JVS Toronto

JVS Toronto

Oct 06, 2017

If cover letters are about first impressions, then Thank-you Letters can be described as last impressions. Writing to potential employers after an interview or any other kind of positive interaction can be a powerful way of leaving a memorable mark, which can help when the time comes for final hiring decisions to be made.

WHAT are Thank-you Letters?

During the job search process, Thank–you Letters are a type of formal correspondence which aims to express gratitude to someone who assisted you. Letters are preferable to voice messages – employers are able to keep the letters for future reference, and share them with others, if they want.

WHY send Thank-you Letters?

Besides obvious good manners, it’s important to remember that employers generally expect to hear from you after an interview and that they will be receiving such correspondence from other interviewees, as well.

More importantly, such letters are an excellent way to confirm your interest in the position and to remind employers about the reasons you are a strong match for the position.

WHEN to send Thank-you Letters?

The sooner you send your Thank-you Letters, the better — preferably within 24 hours. If, however, this is not possible, send it whenever you can, even if it is long after. Better late than never.

In those rare occasions when you leave an interview already knowing that you will not be hired, a good letter can still be very effective. A brief note, thanking the interviewer for their time, could be a reminder that you are still a strong candidate to be considered for future openings, or in case the person that they have hired does not work out.

To WHOM should Thank-you Letters be sent?

Most commonly, Thank-you Letters are sent by a job searcher to an employer, after an interview.There are, however, many other opportunities to send Thank-you Letters, including thanking a person for a referral to a job, introduction to a network contact, an information interview, an internship, a reference or any other help offered, or time spent to help you promote your career.

If you were interviewed by more than one person, make sure to send the letter to each interviewer separately, and address it to them specifically.

HOW to best write and send Thank-you Letters?

To start, make sure you have the correct spelling, email, and address of your interviewer; for this purpose, it’s a good idea to pick up business cards from your interviewer(s) upon completing the interview.

  1. Use the same font and format of your cover letter, which means the letter should be typed (in most cases, a handwritten card is considered too casual).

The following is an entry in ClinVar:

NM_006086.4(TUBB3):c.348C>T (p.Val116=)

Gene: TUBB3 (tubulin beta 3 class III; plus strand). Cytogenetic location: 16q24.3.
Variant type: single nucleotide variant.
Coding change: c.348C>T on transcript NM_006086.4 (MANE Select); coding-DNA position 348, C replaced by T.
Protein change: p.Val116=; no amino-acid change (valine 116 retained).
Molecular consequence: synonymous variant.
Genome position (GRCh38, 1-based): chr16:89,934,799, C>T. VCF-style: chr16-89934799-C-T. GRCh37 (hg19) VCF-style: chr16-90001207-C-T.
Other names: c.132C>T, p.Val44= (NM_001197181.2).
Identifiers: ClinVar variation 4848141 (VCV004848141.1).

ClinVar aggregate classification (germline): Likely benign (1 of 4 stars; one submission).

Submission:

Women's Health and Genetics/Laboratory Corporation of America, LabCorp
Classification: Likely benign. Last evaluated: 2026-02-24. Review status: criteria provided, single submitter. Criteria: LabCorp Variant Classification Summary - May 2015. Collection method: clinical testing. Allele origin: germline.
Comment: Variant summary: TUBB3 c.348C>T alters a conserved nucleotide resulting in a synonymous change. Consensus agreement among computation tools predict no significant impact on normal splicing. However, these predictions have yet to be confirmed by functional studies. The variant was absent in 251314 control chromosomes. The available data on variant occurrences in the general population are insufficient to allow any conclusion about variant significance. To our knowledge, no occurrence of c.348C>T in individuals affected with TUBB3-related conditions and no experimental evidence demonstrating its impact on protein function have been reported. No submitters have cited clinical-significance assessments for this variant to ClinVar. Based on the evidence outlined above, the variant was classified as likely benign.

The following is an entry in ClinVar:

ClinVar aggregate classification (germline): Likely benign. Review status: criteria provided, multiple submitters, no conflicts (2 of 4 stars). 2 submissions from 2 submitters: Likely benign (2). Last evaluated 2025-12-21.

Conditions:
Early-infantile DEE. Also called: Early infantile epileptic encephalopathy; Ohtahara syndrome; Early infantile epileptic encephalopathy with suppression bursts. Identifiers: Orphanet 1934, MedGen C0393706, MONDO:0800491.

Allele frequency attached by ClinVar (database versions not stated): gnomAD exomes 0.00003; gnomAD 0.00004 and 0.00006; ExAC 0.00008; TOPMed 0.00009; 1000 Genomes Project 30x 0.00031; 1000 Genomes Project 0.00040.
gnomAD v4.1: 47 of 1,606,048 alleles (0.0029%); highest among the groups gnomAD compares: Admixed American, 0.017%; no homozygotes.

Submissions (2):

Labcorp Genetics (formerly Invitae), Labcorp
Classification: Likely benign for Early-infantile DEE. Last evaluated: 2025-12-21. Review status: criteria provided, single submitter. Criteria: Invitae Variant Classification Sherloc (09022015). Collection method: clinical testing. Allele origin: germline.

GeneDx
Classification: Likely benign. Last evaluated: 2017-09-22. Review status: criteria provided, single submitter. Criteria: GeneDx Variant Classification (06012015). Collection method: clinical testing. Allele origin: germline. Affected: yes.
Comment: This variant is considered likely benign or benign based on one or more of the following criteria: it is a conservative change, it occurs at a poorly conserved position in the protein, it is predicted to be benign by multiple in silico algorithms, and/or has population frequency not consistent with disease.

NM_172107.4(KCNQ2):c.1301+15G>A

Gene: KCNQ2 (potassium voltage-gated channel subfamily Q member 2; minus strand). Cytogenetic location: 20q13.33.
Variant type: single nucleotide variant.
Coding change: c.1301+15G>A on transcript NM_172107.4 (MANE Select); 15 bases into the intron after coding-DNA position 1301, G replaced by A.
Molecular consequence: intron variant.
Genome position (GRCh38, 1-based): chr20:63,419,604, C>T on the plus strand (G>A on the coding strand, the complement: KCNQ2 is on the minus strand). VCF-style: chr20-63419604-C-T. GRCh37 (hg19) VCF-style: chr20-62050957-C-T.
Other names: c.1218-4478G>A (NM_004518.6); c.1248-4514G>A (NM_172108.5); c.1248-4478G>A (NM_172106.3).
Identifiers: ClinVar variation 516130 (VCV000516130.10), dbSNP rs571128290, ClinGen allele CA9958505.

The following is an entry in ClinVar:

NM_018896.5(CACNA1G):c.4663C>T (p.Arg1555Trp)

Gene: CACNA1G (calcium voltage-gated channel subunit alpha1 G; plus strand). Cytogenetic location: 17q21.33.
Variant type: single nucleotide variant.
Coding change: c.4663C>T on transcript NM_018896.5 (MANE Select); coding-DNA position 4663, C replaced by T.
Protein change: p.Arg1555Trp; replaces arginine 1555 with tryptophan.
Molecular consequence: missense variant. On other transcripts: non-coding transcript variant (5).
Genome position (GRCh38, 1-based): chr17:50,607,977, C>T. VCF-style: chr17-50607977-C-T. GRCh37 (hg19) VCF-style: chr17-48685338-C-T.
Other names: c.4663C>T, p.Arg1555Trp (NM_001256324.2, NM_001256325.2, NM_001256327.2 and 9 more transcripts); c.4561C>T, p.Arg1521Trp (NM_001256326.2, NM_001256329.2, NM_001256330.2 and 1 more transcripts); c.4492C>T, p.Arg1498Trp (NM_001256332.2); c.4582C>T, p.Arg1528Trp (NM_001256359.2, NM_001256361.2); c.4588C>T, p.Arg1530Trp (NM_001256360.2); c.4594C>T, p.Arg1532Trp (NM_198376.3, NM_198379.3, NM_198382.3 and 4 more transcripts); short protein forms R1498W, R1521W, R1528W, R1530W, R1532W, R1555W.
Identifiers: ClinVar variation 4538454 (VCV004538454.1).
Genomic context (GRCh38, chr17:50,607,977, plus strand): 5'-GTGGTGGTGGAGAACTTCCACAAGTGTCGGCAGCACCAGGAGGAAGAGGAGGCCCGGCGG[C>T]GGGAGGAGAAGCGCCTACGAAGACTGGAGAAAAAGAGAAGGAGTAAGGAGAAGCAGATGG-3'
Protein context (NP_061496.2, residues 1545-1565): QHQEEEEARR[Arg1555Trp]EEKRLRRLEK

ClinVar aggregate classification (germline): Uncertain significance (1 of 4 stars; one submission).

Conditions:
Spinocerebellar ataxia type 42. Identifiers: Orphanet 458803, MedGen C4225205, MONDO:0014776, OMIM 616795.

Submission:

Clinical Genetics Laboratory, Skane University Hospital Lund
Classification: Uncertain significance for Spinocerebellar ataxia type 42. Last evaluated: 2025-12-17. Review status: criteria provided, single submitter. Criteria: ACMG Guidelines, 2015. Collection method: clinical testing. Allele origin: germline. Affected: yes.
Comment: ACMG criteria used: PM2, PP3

2. Write a simple, clear and short letter (3-4 paragraphs will do).
  3. You can include in the letter:
  4. An expression of gratitude for the opportunity to be interviewed
  5. A mention of something you enjoyed/learned in the interview (e.g. something you didn’t know about the company or position)
  6. A brief summary of the reasons you believe you are a strong candidate for this position
  7. A reminder of your enthusiasm for the job
  8. Letters can be dropped off or attached to an email; it’s preferable not to use traditional mail, as it will take too long to arrive on the employer’s desk. Faxes are not a good idea, as they appear untidy and are more likely to get lost. Also – if using email, make sure to attach a document, rather than writing in the body of the email, that way they are more likely to be printed and/or saved, rather than just deleted.

Use a tone which matches that of the employers. For example, a creative job would allow for a more relaxed tone, whereas a banking job might require a more serious and formal approach. Samples of letters can be found here.

To sum up, for Thank-you Letters to be effective, they should:

  1. Be written and sent at any opportunity, to anyone who offered time and resources to help your job search
  2. Be sent as soon as possible after the meeting or interview (same day, if possible)
  3. Written in a professional manner
  4. Be brief and error-free
  5. Convey enthusiasm for, and interest in the position
  6. Be emailed or dropped off

After interviewing a number of candidates, an undecided employer who receives a Thank-you Letter soon after the interview — which is well written, enthusiastic and professional — might just have an easier time making that critical final decision about which candidate to hire.